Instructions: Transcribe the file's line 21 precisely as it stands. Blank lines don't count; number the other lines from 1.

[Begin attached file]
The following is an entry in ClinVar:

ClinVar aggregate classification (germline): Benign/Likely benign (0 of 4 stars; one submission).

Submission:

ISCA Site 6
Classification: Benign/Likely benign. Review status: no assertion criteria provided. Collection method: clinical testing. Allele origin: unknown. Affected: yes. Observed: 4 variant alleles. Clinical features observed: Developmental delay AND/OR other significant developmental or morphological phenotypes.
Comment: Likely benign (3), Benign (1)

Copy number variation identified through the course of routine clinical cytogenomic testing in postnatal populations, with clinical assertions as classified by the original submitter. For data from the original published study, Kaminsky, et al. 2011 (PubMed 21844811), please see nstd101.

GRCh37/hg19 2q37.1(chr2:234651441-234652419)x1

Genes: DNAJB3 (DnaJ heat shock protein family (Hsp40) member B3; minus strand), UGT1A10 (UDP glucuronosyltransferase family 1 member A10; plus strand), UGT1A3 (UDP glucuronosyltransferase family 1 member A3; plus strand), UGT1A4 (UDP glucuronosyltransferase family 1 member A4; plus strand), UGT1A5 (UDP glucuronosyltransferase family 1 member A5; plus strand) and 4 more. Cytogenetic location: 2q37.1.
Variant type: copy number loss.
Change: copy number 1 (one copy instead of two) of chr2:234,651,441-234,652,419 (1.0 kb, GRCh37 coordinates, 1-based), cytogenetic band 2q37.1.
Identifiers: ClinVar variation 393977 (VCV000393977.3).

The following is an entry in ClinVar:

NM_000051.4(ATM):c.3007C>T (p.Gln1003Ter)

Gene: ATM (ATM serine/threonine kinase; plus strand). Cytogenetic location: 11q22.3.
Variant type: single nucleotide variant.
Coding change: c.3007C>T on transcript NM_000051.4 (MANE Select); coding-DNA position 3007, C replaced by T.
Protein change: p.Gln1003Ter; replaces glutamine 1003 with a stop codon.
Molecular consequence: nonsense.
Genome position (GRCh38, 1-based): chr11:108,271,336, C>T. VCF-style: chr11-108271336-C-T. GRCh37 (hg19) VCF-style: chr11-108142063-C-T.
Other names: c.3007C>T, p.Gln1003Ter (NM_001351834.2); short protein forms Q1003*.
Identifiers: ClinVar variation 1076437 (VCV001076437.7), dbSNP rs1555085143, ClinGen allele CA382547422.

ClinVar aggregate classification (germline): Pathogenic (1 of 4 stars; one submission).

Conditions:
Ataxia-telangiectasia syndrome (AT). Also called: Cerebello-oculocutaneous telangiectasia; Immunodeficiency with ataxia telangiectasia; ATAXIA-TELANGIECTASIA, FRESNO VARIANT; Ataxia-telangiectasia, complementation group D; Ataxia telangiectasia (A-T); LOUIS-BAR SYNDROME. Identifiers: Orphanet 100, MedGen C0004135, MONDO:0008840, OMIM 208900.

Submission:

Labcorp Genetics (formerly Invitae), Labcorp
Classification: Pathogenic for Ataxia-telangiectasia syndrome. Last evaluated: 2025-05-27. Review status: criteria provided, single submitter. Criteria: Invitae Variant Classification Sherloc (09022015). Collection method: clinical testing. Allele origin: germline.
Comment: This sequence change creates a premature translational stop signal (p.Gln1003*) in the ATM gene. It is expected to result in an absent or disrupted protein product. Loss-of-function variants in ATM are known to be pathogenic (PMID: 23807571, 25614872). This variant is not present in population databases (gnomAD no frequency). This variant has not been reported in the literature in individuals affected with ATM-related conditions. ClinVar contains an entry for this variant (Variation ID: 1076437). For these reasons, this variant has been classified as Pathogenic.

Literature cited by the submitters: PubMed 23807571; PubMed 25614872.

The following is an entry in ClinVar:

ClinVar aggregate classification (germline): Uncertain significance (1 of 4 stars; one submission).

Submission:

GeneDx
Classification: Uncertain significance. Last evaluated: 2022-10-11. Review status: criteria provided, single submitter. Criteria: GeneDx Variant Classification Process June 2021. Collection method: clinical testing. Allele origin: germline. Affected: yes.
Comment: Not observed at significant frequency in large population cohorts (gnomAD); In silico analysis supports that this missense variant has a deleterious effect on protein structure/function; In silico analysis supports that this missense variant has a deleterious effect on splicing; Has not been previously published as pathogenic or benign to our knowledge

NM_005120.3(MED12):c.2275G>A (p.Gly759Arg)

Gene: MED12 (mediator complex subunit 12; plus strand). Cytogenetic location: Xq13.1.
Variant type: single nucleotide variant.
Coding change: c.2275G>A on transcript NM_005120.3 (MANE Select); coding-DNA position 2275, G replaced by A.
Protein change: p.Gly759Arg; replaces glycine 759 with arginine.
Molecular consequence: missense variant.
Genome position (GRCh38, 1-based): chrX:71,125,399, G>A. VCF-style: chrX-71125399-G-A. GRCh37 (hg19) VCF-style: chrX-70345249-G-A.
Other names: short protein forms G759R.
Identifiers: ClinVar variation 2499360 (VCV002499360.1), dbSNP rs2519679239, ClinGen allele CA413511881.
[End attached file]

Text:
Other names: c.3007C>T, p.Gln1003Ter (NM_001351834.2); short protein forms Q1003*.